Biggest Downside: It’s not as powerful as the other 2 combinations. That’s why it didn’t relieve my pain, in my opinion. So I wouldn’t recommend it if you’ve had chronic joint pain for a while. 

How To Take It: Unlike the other 2 recipes, I found out that you can also use this one topically, by rubbing it on your joints. However, I don’t know how effective it is, considering it didn’t do much even when I took it by mouth.

But I still prefer the classic way. For this, you have to put together 2 tablespoons of honey, one of cinnamon powder and a glass of water. You should drink this mix once a day, for several weeks. But this time, it could take more than 2 weeks until (if) you notice an effect, because cinnamon is not as strong as the previous 2 foods. 


My Final Verdict – So Which Is The Best Recipe?

If you have osteoarthritis, you could try the apple cider vinegar + honey combination. The vinegar is a pretty strong antioxidant, so it could help you a lot, especially if you’re older.

On the other hand, things don’t look so good for rheumatoid arthritis.

Though I’m a huge fan of turmeric, its combination with honey didn’t help me much. So as I said, I prefer supplement because they are much better absorbed. 

Overall, honey is a great ingredient for arthritis, but don’t expect it to do anything on its own. In fact, it didn’t make any miracle for my even when combined, so it couldn’t possibly work alone. That’s why I stick to my supplements, that really make miracles for my RA.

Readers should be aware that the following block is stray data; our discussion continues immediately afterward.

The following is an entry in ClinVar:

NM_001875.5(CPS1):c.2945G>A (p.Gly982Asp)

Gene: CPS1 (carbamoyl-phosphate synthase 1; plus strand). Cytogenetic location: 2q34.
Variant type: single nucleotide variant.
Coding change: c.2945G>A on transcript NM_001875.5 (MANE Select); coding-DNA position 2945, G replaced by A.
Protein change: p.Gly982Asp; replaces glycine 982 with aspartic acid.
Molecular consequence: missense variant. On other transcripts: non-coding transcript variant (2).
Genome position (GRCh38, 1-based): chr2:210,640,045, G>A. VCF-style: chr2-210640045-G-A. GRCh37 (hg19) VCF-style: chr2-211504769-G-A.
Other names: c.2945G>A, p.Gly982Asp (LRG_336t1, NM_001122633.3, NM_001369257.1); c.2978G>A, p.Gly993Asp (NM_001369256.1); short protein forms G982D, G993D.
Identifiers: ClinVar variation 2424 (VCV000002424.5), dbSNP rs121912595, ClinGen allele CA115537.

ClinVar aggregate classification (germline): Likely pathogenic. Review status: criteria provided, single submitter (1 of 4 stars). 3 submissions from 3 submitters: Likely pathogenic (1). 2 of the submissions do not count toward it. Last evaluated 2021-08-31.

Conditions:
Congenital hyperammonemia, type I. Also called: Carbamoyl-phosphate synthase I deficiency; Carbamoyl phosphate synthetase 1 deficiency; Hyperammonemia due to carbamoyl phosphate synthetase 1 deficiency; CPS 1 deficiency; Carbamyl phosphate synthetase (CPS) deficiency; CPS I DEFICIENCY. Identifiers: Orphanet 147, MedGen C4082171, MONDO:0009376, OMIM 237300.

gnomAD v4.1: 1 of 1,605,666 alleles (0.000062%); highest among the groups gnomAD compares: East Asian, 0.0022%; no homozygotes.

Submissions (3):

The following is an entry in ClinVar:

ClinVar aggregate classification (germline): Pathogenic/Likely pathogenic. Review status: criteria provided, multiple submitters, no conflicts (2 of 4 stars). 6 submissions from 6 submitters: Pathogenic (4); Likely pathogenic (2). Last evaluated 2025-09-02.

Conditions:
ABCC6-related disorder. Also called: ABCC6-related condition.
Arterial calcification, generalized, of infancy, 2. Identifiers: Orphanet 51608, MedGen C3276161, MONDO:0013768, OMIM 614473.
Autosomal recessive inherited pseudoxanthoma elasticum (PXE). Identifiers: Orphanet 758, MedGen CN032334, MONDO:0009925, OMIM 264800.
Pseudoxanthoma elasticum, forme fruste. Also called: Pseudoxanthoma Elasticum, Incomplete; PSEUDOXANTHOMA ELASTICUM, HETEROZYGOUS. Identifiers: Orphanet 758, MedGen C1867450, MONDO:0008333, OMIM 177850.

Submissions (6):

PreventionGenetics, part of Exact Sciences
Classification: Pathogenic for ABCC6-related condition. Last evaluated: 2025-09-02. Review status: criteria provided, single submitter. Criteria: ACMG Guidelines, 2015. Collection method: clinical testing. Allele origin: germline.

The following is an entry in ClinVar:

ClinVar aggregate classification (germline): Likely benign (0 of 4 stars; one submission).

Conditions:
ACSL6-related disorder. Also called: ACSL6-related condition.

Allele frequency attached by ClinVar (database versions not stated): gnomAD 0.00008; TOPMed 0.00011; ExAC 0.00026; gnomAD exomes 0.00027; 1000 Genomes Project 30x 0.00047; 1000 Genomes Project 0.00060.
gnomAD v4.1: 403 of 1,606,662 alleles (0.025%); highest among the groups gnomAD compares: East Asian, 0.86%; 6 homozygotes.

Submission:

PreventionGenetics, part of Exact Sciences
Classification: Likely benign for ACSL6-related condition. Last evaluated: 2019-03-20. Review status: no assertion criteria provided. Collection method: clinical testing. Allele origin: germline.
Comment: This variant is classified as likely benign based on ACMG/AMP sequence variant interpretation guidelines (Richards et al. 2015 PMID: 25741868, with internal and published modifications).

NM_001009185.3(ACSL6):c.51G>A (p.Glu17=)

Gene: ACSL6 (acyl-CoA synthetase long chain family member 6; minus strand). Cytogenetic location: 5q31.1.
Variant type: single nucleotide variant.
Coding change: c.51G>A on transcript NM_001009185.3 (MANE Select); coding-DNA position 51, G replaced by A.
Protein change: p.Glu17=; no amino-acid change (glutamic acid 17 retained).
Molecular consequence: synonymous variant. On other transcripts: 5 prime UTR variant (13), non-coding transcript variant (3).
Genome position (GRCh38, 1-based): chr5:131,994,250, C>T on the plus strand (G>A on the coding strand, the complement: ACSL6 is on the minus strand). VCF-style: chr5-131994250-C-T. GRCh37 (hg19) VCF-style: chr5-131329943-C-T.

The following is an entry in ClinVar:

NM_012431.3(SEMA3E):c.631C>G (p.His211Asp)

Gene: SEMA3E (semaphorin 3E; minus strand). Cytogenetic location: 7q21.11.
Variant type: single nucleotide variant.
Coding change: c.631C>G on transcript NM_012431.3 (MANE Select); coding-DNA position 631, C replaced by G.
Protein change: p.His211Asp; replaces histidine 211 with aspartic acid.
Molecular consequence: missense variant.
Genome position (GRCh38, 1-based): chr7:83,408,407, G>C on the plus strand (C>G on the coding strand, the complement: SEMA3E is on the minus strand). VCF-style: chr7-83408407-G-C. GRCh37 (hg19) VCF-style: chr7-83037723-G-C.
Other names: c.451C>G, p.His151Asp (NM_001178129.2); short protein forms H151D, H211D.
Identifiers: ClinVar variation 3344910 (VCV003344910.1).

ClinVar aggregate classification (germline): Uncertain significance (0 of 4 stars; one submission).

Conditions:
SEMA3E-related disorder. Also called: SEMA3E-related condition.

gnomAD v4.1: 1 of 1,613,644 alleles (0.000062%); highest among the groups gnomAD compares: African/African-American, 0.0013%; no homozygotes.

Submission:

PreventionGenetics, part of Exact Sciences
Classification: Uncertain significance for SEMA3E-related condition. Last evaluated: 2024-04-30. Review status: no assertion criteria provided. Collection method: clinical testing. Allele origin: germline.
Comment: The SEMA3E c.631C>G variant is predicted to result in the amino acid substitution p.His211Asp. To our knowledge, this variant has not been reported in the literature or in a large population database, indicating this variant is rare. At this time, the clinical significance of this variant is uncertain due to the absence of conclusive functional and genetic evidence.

But if you want a natural approach, I really advise you to try one of these 3 recipes. They’re really cheap, easy to make and who knows? They might turn out effective for you.

Heather Pharm.D.

Heather Tracy Foley is a Pharmacy graduate, Blogger and Author with a vast experience in health sciences. She has a particular interest in joint pain and rheumatology and spent several years studying health problems. You can find her on Pinterest or via email.

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2 Responses

  1. Shawn says:

    What supplement do you use? I’m only 37 and My movement is getting worse. I’ve been trying to use CBD and it helps for the muscles. But the overall pain and stiffness I can’t get a grasp on it 🙁

  2. Heather Pharm.D. says:

    Hi Shawn! If you have RA or any other form of inflammatory arthritis, I recommend turmeric supplements because they have the strongest effect against inflammation among all natural products, but they have a much lower risk of side effects than classic medication (NSAIDs, for example). I’ve been using turmeric for a very long time and I don’t think I will ever switch back to anything else. My #1 recommended supplement is Turmeric Curcumin Plus from Vita Balance, because it has the composition I consider to be the best, as well as a really affordable price (compared to others). So that’s the product I use and what I also recommend to people with inflammatory arthritis.

    I personally have never had excellent results with CBD, that’s why it’s not a remedy I focus on too much, on this website.

    Hope this helps and please let me know about your progress.